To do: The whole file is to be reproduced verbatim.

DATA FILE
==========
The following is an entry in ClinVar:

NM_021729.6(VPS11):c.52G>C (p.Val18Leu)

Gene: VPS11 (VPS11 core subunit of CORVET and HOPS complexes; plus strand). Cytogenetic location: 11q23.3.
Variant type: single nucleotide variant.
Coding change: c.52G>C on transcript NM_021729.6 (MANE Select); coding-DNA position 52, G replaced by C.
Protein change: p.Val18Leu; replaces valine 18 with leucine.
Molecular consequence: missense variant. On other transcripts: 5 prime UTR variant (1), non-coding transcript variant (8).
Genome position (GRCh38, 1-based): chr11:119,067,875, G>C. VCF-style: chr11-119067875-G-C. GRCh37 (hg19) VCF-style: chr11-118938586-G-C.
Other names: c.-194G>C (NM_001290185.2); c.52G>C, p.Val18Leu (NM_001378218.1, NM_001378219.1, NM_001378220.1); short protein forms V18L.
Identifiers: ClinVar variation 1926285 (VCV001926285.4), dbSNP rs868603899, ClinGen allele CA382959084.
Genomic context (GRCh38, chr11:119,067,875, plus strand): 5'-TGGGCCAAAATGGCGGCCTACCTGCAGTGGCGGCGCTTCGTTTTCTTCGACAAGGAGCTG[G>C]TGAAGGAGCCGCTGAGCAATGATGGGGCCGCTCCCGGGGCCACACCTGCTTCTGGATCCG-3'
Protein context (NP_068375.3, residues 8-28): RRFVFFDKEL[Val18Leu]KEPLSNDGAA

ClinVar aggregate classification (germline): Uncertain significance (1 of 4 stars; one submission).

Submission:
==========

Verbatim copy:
The following is an entry in ClinVar:

NM_021729.6(VPS11):c.52G>C (p.Val18Leu)

Gene: VPS11 (VPS11 core subunit of CORVET and HOPS complexes; plus strand). Cytogenetic location: 11q23.3.
Variant type: single nucleotide variant.
Coding change: c.52G>C on transcript NM_021729.6 (MANE Select); coding-DNA position 52, G replaced by C.
Protein change: p.Val18Leu; replaces valine 18 with leucine.
Molecular consequence: missense variant. On other transcripts: 5 prime UTR variant (1), non-coding transcript variant (8).
Genome position (GRCh38, 1-based): chr11:119,067,875, G>C. VCF-style: chr11-119067875-G-C. GRCh37 (hg19) VCF-style: chr11-118938586-G-C.
Other names: c.-194G>C (NM_001290185.2); c.52G>C, p.Val18Leu (NM_001378218.1, NM_001378219.1, NM_001378220.1); short protein forms V18L.
Identifiers: ClinVar variation 1926285 (VCV001926285.4), dbSNP rs868603899, ClinGen allele CA382959084.
Genomic context (GRCh38, chr11:119,067,875, plus strand): 5'-TGGGCCAAAATGGCGGCCTACCTGCAGTGGCGGCGCTTCGTTTTCTTCGACAAGGAGCTG[G>C]TGAAGGAGCCGCTGAGCAATGATGGGGCCGCTCCCGGGGCCACACCTGCTTCTGGATCCG-3'
Protein context (NP_068375.3, residues 8-28): RRFVFFDKEL[Val18Leu]KEPLSNDGAA

ClinVar aggregate classification (germline): Uncertain significance (1 of 4 stars; one submission).

Submission: